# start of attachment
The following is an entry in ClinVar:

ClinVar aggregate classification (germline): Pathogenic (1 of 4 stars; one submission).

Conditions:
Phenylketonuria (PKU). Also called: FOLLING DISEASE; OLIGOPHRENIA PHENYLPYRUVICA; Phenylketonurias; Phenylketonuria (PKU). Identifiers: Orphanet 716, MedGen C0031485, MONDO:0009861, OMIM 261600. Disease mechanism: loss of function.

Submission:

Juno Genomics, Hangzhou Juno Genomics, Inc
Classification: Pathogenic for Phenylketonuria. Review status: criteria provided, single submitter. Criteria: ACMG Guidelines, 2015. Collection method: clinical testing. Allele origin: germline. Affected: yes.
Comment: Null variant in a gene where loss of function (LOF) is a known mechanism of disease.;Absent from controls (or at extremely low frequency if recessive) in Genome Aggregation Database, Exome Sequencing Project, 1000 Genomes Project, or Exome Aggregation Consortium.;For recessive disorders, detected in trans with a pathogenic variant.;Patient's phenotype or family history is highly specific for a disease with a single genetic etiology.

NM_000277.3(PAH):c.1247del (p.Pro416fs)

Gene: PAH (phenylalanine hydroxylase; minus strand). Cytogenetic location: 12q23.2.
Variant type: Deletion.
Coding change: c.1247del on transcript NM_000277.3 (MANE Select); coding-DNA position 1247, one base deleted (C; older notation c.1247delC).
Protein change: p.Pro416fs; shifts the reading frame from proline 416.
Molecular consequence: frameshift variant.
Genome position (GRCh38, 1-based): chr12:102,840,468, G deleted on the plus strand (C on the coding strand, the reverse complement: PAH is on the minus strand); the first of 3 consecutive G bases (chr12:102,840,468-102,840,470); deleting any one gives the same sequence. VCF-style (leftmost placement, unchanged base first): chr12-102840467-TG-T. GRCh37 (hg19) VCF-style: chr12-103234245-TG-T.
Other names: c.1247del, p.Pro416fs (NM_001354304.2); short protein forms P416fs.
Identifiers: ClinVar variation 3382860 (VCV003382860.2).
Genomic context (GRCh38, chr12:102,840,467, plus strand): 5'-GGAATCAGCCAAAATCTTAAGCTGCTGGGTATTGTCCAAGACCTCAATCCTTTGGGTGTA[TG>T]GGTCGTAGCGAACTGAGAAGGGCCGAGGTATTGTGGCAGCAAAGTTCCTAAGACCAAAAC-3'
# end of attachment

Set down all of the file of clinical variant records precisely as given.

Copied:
The following is an entry in ClinVar:

ClinVar aggregate classification (germline): Pathogenic (1 of 4 stars; one submission).

Conditions:
Phenylketonuria (PKU). Also called: FOLLING DISEASE; OLIGOPHRENIA PHENYLPYRUVICA; Phenylketonurias; Phenylketonuria (PKU). Identifiers: Orphanet 716, MedGen C0031485, MONDO:0009861, OMIM 261600. Disease mechanism: loss of function.

Submission:

Juno Genomics, Hangzhou Juno Genomics, Inc
Classification: Pathogenic for Phenylketonuria. Review status: criteria provided, single submitter. Criteria: ACMG Guidelines, 2015. Collection method: clinical testing. Allele origin: germline. Affected: yes.
Comment: Null variant in a gene where loss of function (LOF) is a known mechanism of disease.;Absent from controls (or at extremely low frequency if recessive) in Genome Aggregation Database, Exome Sequencing Project, 1000 Genomes Project, or Exome Aggregation Consortium.;For recessive disorders, detected in trans with a pathogenic variant.;Patient's phenotype or family history is highly specific for a disease with a single genetic etiology.

NM_000277.3(PAH):c.1247del (p.Pro416fs)

Gene: PAH (phenylalanine hydroxylase; minus strand). Cytogenetic location: 12q23.2.
Variant type: Deletion.
Coding change: c.1247del on transcript NM_000277.3 (MANE Select); coding-DNA position 1247, one base deleted (C; older notation c.1247delC).
Protein change: p.Pro416fs; shifts the reading frame from proline 416.
Molecular consequence: frameshift variant.
Genome position (GRCh38, 1-based): chr12:102,840,468, G deleted on the plus strand (C on the coding strand, the reverse complement: PAH is on the minus strand); the first of 3 consecutive G bases (chr12:102,840,468-102,840,470); deleting any one gives the same sequence. VCF-style (leftmost placement, unchanged base first): chr12-102840467-TG-T. GRCh37 (hg19) VCF-style: chr12-103234245-TG-T.
Other names: c.1247del, p.Pro416fs (NM_001354304.2); short protein forms P416fs.
Identifiers: ClinVar variation 3382860 (VCV003382860.2).
Genomic context (GRCh38, chr12:102,840,467, plus strand): 5'-GGAATCAGCCAAAATCTTAAGCTGCTGGGTATTGTCCAAGACCTCAATCCTTTGGGTGTA[TG>T]GGTCGTAGCGAACTGAGAAGGGCCGAGGTATTGTGGCAGCAAAGTTCCTAAGACCAAAAC-3'